The periodical describes itself as “devoted to the anthropology of law and politics, most broadly conceived.”

The interdisciplinary publication “features articles on such issues as nationalism, citizenship, political and legal processes, the state, civil society, colonialism, postcolonial public spheres, multiculturalism, and media politics. It publishes work that is distinguished by its innovative definition of problems, ethnographic orientation, or theoretical outlook,” according to its website. It is currently edited by John Conley of the University of North Carolina at Chapel Hill and Justin Richland of the University of Chicago.

“It’s a great venue for engaged, politically relevant work in the field,” Cabot said. “I’m excited. I am hoping to integrate some of the work into learning components for COA students, including an internship.”

Cabot — who holds a Ph.D. (2010) and M.A. (2005) in cultural anthropology from the University of California at Santa Cruz and a B.A. in religion and the humanities from the University of Chicago (2001) — joined COA’s faculty in 2011 after a postdoctoral appointment in the Program in Hellenic Studies at Princeton University.

Her teaching engages a range of topics within anthropology as well as issues of relevance to students interested in sociocultural theory, law, ethics, advocacy and activism, and social science methodologies. Her most recent research project included 20 months of intensive ethnographic fieldwork in Greece and examined asylum seeking and legal aid practices in Athens.  Her work has been funded by the Fulbright Foundation, The National Science Foundation, the Wenner Gren Foundation for Anthropological Research, and the Charlotte Newcombe Foundation.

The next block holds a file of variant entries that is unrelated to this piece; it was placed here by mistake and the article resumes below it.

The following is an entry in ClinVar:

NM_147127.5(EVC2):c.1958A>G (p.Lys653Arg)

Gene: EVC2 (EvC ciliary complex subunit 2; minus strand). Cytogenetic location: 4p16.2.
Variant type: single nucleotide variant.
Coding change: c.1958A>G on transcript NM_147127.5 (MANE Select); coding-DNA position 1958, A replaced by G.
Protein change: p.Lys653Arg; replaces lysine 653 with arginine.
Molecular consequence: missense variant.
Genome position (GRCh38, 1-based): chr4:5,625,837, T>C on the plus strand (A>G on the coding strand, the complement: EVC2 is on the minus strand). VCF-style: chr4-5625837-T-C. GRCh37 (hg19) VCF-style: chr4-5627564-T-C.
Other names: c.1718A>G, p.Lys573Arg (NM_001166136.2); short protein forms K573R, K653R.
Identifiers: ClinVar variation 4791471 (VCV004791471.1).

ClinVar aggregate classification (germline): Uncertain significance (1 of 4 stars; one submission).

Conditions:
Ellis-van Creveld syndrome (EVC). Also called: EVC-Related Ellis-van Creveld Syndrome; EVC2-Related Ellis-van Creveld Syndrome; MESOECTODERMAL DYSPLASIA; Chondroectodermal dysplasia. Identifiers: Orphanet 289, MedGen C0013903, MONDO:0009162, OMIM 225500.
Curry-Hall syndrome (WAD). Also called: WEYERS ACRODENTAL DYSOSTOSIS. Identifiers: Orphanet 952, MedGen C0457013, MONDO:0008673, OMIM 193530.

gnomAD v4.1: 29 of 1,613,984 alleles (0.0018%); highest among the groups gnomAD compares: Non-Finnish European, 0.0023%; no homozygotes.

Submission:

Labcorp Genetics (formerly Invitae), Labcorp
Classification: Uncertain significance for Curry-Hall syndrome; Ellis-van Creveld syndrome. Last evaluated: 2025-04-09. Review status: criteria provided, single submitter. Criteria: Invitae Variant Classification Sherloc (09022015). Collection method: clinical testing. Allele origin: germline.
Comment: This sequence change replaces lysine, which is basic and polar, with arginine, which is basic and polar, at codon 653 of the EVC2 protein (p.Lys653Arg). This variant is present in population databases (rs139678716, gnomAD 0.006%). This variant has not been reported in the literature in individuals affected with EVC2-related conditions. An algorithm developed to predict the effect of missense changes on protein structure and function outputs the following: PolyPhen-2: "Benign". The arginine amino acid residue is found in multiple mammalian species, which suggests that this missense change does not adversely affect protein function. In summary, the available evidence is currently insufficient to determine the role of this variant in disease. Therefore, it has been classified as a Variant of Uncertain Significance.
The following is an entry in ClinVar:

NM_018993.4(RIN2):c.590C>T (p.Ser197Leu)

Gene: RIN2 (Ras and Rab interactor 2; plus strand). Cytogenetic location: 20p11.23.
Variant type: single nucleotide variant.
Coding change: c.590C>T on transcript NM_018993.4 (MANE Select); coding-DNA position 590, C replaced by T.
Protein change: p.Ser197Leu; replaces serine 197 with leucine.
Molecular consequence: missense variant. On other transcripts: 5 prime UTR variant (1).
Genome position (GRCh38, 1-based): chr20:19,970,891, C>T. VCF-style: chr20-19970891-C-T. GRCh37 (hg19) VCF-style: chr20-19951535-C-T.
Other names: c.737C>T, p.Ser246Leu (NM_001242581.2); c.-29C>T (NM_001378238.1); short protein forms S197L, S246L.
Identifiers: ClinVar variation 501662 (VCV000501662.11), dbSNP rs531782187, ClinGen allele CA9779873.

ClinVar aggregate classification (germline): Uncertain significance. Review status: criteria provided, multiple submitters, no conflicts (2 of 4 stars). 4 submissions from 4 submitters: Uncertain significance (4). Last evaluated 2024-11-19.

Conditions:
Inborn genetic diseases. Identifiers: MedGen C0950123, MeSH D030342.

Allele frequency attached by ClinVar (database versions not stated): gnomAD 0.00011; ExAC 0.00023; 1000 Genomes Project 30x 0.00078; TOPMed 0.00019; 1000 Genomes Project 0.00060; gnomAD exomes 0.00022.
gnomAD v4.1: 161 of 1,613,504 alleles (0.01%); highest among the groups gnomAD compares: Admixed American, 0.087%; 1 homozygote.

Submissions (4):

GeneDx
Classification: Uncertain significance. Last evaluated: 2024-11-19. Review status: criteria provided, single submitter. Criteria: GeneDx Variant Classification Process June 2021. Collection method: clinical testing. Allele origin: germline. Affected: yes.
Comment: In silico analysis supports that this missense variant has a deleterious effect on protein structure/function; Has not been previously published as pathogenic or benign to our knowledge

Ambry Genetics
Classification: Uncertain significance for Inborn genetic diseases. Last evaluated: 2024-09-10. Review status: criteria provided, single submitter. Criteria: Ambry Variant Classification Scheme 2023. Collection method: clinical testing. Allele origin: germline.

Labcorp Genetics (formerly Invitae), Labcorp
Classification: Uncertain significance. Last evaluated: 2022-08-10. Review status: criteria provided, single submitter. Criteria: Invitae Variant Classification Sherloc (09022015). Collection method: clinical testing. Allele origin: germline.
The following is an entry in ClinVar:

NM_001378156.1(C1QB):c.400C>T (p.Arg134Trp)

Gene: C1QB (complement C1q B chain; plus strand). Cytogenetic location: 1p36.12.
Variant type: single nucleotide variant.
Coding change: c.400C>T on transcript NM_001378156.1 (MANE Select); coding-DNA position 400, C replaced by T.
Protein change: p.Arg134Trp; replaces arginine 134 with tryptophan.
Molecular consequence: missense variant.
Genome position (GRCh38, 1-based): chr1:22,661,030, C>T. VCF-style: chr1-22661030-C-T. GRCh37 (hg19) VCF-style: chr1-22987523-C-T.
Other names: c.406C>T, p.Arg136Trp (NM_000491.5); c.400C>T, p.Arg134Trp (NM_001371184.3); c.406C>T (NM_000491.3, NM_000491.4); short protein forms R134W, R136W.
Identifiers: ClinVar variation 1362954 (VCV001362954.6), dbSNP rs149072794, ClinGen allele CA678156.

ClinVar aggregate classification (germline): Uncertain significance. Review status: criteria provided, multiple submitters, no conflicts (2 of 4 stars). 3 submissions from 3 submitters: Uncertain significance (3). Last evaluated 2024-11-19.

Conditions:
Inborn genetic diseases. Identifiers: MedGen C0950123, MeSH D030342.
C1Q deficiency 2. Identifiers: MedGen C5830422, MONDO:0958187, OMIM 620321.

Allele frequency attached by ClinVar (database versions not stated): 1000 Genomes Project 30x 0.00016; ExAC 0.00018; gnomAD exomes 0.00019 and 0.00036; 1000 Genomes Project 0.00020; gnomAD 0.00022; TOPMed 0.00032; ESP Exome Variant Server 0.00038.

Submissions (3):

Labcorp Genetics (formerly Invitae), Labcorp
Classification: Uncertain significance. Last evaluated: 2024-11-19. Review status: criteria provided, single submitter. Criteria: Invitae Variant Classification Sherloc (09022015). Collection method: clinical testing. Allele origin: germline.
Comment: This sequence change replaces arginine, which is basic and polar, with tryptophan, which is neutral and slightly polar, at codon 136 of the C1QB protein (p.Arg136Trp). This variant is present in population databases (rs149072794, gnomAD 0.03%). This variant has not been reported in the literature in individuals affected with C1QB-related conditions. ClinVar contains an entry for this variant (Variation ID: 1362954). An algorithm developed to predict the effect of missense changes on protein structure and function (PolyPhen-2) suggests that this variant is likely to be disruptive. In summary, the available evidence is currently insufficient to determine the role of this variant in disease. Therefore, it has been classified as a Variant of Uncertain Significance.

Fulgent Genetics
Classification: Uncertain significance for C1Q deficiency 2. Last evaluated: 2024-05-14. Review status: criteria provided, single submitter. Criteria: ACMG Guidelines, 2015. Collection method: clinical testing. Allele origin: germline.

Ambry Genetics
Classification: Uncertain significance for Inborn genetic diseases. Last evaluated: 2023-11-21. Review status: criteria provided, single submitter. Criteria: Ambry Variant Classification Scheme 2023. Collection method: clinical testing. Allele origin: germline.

Cabot’s book, “On the Doorstep of Europe: Asylum and Citizenship in Greece,” was recently published by the University of Pennsylvania PressMichael Herzfeld of Harvard University described it as “original, vividly written, and ethnographically rich.”

“‘On the Doorstep of Europe’ breaks new ground as a contribution to the anthropology of law, globalization studies, and the ethnography of the eastern Mediterranean,” Herzfeld wrote. “In particular, it illuminates the increasingly complex dynamics of a country newly confronting cultural diversity and rapid urbanization.”

At COA, Cabot teaches courses including “Belonging, Mobility and Displacement,” “Blood: Substance and Symbol,” “Ethnographic Fieldwork,” “Ethnography, Advocacy, and Ethics,” “Italian History, Language and Culture,” and “Power and Governance.”

“Heath’s editorship of a publication well known for its cross-disciplinary approach is just one reason she is an asset to the college,” said college president Darron Collins ’92. “She brings to campus not just rigorous academic research, but also a field-based approach to learning and an interdisciplinarity that are both highly valued aspects of a COA education.”

The expertise of COA faculty recently was recognized by the Princeton Review, a highly regarded college ranking service, which placed the college No. 3 nationally for 2014-15 in the category “professors get high marks.”